Monday, July 27, 2009

Alaska's Crumbling History - Independence Mine

We were headed to visit with friends in Wasilla, so we took the opportunity to show DZ, our Chinese houseguest, a little of Hatcher Pass. With the weather questionable, we delayed a lot and ended up with two of us going to see Harry Potter and three of us going to Hatcher Pass.

The fireweed was out in force and while it was cloudy where we were, there was no rain.

We decided to go to Independence Mine. Usually when we go up that way, we end up hiking the Reed Lakes trail, but we didn't have that much time. I hadn't been to the mine in at least 20 years. It wasn't a State Park at the time I don't believe, but it is now, and the state parks sticker on my car saved me $5. (I still haven't made up the cost of the sticker, but I will.)

We missed the last tour, which gets you inside more of the buildings with a guide, but we got our fix just walking around and reading the signs. These buildings have really deteriorated. Kennecott, which we visited last summer, is in significantly better shape. That's part of a national park and this is just a state park. But this is part of our history, a way for us to understand the a significant aspect of our past.

There was one building (not this squashed one) we got to go in and look around. From the Independence Mine page on the Alaska State website:

What is now called Independence Mine was once two mines: The Alaska Free Gold (Martin) Mine on Skyscraper Mountain, and Independence Mine on Granite Mountain. In 1938 the two were bought together under one company, the Alaska-Pacific Consolidated Mining Company (APC). With a block of 83 mining claims, APC became the largest producer in the Willow Creek Mining District. The claims covered more than 1,350 acres and included 27 structures. In its peak year, 1941, APC employed 204 men, blasted nearly a dozen miles of tunnels, and produced 34,416 ounces of gold worth $1,204,560; today $17,208,000. Twenty-two families lived in nearby Boomtown, with eight children attending the Territorial School in the new bunkhouse.

By 1942, the United States had entered World War II, and the War Production Board designated gold mining as nonessential to the war effort. Gold mining throughout the United States came to a halt, but Independence Mine continued to operate because of the presence of sheelite. Sheelite occurs in some of the quartz veins along with gold, and was a source of tungsten, a strategic metal. But because Independence Mine's scheelite production was low, the exemption was short-lived. In 1943, Independence Mine was ordered to close.

The museum is in the old assay office.

After touring the buildings, we went for a hike. Turtle Puddle has a great collection of Alaska Wildflowers by Mary Hopson with names and pictures, categorized by color of the flower. She does have a disclaimer that she's not a botanist, but she has great, clear pictures. So this one seems to be Sitka Burnet - Sanguisorba stipulata.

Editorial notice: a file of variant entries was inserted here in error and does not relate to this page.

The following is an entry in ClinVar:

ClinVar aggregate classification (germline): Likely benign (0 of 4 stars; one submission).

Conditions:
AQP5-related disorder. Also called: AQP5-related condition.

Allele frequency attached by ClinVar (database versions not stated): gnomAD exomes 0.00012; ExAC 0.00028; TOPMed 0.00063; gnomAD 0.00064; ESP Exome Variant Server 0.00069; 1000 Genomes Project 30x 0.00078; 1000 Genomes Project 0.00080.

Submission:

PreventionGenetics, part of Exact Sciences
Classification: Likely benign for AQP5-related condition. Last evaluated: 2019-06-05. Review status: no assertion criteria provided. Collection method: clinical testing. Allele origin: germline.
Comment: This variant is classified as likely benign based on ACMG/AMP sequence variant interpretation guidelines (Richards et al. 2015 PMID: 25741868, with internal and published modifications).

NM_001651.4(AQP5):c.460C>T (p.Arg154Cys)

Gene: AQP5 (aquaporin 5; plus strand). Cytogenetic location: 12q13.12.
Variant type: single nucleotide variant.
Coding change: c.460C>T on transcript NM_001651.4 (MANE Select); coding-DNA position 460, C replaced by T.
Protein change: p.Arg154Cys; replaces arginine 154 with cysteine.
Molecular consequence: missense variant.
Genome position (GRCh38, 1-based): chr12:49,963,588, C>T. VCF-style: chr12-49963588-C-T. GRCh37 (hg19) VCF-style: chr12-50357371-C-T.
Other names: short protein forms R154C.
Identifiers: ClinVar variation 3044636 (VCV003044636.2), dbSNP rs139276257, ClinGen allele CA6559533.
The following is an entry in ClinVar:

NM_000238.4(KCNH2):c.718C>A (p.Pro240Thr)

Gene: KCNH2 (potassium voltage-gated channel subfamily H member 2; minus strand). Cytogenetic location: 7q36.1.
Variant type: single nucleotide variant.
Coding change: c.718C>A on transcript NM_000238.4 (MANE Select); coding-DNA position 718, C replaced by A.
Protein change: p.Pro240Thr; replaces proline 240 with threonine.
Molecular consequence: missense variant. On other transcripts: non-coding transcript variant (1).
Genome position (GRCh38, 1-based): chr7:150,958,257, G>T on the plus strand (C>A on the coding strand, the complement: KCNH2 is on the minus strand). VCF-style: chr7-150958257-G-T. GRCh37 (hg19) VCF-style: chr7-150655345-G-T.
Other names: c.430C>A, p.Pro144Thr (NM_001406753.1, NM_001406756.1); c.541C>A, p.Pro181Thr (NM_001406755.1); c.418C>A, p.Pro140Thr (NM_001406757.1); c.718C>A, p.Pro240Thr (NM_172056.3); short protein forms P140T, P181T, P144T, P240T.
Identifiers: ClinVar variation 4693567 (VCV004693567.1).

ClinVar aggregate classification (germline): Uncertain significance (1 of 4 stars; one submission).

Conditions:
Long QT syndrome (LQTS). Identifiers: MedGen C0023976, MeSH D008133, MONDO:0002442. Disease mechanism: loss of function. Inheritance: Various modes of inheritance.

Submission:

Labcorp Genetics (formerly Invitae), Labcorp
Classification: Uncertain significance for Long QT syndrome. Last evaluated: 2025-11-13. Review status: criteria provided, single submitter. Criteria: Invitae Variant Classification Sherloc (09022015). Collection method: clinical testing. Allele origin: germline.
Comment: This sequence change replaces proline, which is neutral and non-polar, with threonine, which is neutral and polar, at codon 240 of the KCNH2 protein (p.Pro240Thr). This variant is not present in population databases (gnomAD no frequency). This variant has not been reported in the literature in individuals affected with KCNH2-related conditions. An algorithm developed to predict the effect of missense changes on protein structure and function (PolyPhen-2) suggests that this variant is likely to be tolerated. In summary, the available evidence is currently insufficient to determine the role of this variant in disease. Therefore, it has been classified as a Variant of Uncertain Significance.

Here's the creek at just after the trailhead.

We stopped for a some water near this old remaining cabin on the way up to Gold Cord Lake. It's a very short hike - 3/4 of a mile each way and it's a pretty new trail that makes the ascent pretty painless.

And the vegetation is lush with lots of little wildflowers, like this dwarf fireweed, and lots of rocks.

Here's a view of the mine parking lot and the hike to the lake. I spent too much time today relearning how to make curves in Photoshop. It should be simple, but it isn't. The Agave group has a good tutorial and I also found this helpful video. But there were still some issues - like changing the color of the line after it's done - that I'm sure are simple if someone knowledgeable were standing behind me and saying "Do this..."

And here's a view of the mine from the lake.
On the way back to Wasilla there was a fat marmot sitting at the side of the road. I wondered if he was used to getting food from passersby since he just stayed right there.

And DZ got to see his first moose of this visit.

Here's a map I adapted from Google maps:


  1. Back in the early 60s, my dad and brothers used to walk up to and into the horizontal shafts on the other side of the pass. Good memories of that and of course, it was back when children were expendable. Area looks quite like the highlands in Scotland -- where we go to get a bit of the feel of the old country (of Alaska).

  2. My kids and I go up there pretty often and you'd be suprised by how far a five year old can climb without getting tired! "My legs just keep taking me higher and higher!"

    It's one of my favourite areas in the state because it's accessable, it's close to where I am, and it's easy to get around all over the place. I've pushed strollers up there while having babies on my back (LOL AND front one year!)

    Your pictures are, as always, the finest. I think that in person, your camera must be as much a part of you are your eye lids or your hands!

  3. It sure saved me alot of huffing and puffing and I can almost the air. The scenery is breathtaking and now I have seen my 1t marmot also.


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